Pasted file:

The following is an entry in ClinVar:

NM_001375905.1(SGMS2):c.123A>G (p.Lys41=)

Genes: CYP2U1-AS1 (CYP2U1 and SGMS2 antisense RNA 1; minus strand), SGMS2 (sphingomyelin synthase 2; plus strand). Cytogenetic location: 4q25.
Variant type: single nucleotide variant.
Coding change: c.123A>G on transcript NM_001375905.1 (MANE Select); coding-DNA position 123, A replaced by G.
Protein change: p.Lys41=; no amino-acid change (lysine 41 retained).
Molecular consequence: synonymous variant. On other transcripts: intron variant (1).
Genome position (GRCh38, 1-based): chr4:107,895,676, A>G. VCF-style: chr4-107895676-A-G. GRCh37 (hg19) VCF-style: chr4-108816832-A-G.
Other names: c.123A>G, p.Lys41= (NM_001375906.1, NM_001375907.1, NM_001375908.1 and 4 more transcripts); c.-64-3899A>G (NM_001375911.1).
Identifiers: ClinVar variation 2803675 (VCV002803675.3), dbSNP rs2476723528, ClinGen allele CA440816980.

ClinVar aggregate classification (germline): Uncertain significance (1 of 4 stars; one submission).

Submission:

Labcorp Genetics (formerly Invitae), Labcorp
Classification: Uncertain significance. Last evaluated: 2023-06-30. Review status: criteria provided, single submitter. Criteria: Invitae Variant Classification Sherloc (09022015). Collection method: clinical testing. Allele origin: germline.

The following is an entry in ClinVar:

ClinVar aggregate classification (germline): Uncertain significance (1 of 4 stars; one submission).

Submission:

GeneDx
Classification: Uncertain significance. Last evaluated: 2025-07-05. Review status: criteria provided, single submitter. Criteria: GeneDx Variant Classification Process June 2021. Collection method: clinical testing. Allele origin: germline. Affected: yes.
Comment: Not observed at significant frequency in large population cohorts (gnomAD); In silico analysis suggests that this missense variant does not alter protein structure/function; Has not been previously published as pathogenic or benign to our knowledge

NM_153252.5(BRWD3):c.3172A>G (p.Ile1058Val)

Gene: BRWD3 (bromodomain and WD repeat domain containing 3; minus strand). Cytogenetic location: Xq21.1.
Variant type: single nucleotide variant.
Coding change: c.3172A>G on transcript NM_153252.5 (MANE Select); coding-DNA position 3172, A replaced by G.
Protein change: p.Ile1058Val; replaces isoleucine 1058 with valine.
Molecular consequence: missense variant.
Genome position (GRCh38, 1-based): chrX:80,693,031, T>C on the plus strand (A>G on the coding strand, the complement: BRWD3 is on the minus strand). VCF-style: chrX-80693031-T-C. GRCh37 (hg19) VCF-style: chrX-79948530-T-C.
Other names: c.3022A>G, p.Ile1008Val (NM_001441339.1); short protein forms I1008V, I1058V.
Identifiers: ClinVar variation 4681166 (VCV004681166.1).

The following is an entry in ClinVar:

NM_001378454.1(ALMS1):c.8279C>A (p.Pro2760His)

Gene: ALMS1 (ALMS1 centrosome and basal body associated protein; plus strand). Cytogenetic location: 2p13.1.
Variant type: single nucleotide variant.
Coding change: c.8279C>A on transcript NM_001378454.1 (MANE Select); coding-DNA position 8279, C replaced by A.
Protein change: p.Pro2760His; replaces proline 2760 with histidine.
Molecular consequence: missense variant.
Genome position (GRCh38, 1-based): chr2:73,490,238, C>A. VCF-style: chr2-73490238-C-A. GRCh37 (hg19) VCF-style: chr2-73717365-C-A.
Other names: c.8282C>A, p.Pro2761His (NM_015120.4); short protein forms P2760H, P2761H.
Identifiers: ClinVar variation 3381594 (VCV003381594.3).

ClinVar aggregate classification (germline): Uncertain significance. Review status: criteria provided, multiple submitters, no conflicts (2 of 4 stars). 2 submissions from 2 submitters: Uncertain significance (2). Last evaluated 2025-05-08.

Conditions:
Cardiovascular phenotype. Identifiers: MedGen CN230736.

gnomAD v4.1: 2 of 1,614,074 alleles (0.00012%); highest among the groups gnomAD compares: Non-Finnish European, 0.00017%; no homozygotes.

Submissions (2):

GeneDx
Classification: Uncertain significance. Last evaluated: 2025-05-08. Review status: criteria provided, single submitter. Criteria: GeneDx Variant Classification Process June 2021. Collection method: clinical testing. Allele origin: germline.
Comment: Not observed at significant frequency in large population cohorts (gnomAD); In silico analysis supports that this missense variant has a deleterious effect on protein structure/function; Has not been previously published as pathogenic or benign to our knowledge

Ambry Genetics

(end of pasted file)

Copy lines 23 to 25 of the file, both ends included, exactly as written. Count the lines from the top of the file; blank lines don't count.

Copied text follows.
Variant type: single nucleotide variant.
Coding change: c.3172A>G on transcript NM_153252.5 (MANE Select); coding-DNA position 3172, A replaced by G.
Protein change: p.Ile1058Val; replaces isoleucine 1058 with valine.